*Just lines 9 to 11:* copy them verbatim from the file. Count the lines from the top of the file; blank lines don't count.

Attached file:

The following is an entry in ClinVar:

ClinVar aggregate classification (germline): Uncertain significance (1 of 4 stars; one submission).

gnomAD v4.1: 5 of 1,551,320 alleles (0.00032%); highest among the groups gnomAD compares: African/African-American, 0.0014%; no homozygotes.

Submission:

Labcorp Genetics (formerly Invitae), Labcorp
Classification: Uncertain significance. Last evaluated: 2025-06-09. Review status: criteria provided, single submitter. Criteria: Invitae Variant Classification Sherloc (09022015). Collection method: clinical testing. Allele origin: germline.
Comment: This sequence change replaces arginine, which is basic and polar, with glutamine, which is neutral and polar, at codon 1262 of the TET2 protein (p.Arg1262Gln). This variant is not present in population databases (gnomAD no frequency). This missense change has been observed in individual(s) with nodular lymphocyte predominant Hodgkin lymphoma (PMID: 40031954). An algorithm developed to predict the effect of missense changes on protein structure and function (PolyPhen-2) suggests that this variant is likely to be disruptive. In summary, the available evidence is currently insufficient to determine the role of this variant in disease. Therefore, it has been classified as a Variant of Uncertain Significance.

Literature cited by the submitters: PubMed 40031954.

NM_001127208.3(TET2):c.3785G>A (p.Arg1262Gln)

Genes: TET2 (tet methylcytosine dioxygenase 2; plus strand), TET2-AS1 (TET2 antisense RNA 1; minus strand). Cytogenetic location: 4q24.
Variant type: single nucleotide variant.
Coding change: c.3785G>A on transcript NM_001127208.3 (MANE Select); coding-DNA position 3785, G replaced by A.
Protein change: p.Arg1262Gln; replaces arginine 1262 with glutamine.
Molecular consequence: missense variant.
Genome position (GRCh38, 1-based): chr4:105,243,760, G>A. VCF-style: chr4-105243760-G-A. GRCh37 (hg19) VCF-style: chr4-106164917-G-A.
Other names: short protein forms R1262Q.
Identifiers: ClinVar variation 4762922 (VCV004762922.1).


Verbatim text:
NM_001127208.3(TET2):c.3785G>A (p.Arg1262Gln)

Genes: TET2 (tet methylcytosine dioxygenase 2; plus strand), TET2-AS1 (TET2 antisense RNA 1; minus strand). Cytogenetic location: 4q24.
Variant type: single nucleotide variant.